Voices / Stimmen
reclaiming the public as a political space
Reading like a circle, Voices / Stimmen is a creative, collective and comprehensive theoretical compendium. In five readings, in five common themes, in five chapters Assembly, Pop, Memory, Violence and Holy War, these texts and images document the public contexts, outcomes (dialectics and the synthesis), methods, textual and visual comments by participants of the project Voices.
Authors; Tanja Knaus, Alex Head, Erica Brisson, Nina Prader, Gianna Virgina Prein, Kathrin Shrader, Tyler Fox, Catherine Ryan, Alina Arch, Lianne Mol, Sarah Bornhorst
Layout; Lucía Szych, Illustrations; Erica Brisson
Each participant was invited to choose a text. This person was not only deciding on the text, he or she picked as well a by their definition public place to meet and continue the discussion. The material for discussion could be a text, a performative reading of a speech, a manifesto, or any other verbal performative action.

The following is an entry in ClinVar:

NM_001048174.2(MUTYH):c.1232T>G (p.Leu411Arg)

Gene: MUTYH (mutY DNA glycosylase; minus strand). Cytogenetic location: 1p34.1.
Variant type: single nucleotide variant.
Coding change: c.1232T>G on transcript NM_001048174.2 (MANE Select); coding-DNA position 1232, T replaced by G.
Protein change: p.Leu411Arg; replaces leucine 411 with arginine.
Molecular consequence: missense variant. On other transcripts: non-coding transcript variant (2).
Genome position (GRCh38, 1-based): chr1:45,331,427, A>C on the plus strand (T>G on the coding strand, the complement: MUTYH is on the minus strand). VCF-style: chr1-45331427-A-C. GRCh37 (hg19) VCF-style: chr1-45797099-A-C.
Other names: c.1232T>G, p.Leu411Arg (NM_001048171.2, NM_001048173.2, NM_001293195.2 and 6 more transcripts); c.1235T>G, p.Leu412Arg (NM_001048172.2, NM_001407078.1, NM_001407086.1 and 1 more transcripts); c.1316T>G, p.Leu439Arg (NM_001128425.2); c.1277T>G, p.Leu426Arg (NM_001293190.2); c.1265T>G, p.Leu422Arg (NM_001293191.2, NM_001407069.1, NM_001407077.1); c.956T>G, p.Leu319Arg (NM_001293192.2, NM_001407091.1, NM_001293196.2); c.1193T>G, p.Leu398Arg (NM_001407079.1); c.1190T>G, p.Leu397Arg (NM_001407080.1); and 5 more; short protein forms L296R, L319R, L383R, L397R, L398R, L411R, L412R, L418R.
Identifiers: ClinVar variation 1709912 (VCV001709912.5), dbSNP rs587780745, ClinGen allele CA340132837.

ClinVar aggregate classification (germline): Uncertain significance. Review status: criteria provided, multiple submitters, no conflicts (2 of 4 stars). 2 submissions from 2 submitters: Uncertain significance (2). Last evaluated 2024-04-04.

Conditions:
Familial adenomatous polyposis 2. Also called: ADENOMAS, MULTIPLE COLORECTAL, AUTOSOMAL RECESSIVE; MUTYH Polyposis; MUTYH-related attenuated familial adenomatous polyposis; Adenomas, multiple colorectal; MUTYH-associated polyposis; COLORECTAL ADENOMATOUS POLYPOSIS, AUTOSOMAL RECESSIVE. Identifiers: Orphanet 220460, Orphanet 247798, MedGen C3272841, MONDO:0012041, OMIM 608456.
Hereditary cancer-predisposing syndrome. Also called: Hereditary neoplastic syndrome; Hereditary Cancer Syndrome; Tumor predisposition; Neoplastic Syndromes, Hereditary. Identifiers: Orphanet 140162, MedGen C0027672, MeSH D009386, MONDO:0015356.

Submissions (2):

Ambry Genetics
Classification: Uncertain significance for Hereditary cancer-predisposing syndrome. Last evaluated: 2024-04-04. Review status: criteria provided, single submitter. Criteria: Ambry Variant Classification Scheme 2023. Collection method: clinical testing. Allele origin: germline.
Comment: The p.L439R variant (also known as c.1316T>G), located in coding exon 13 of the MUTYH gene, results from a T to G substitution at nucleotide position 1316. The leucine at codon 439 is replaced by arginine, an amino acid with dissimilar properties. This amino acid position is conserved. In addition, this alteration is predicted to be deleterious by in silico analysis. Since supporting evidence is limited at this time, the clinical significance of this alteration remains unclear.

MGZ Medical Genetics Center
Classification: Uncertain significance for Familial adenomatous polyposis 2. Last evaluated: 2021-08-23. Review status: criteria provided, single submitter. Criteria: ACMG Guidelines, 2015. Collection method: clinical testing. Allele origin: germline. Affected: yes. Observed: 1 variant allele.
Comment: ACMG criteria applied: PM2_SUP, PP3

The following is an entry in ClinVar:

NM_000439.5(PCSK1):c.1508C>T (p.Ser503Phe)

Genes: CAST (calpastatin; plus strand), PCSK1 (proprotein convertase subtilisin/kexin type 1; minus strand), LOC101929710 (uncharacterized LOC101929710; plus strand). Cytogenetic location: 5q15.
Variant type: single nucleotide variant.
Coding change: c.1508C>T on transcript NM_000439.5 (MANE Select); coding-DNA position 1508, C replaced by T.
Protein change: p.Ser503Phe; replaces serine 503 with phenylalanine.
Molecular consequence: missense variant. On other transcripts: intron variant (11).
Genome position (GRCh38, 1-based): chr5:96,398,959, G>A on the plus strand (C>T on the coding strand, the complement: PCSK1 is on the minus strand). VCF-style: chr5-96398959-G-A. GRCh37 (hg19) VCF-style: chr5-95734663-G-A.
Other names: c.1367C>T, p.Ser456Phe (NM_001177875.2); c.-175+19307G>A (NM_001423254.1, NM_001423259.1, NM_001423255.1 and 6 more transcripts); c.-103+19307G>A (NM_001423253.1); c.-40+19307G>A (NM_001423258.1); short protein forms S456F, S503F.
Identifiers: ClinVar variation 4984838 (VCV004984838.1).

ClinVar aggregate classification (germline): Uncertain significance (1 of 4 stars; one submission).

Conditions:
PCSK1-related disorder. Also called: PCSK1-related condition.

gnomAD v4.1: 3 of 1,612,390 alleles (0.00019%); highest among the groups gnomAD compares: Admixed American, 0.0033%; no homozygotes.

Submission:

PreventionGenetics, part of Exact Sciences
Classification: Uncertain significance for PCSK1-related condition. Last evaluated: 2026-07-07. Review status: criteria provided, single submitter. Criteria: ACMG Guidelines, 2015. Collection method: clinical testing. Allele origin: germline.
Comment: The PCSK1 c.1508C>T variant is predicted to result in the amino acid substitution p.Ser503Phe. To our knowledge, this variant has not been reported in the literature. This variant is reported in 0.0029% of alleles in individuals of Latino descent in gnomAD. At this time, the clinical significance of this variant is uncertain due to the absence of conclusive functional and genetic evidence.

To kick off the project, I facilitated the first reading group session in which we discussed chapter five of Judith Butler`s book ‘Notes Toward a Performative Theory of Assembly’ called; ‘We the people: Thoughts on Freedom of Assembly’.
We tried to understand the legal framework which influence us on a daily basis in public space, how to exercise freedom of speech and demonstration, and specifically the regulatory schemes that qualify only certain subjects as eligible to exercise that right. Further, we discussed the political struggles of today and in particular Europe’s migration politics.
In the second reading group session we discussed the text; “Manifesto for The New Political Pop Song” by Catherine Ryan. As a result we created new lyrics for our own political pop song and performed them at the Berlin Art Week at ZK/U, with the possibility for the audience to improvise and jam their own songs. Following a radio show on the New Political Pop Song at subtextradio by ALex Head.
The following 2 sessions were facilitated by Nina Prader, who used her designed memoryGames to create a different dynamic of the discussion. We discussed the text by Marianne Hirsch: Surviving Images: Holocaust Photographs and the Work of Postmemory.
In memoryGames by Nina Prader meets reading group part 2; we discussed the memoryGame itself and its function as a dialogical tool.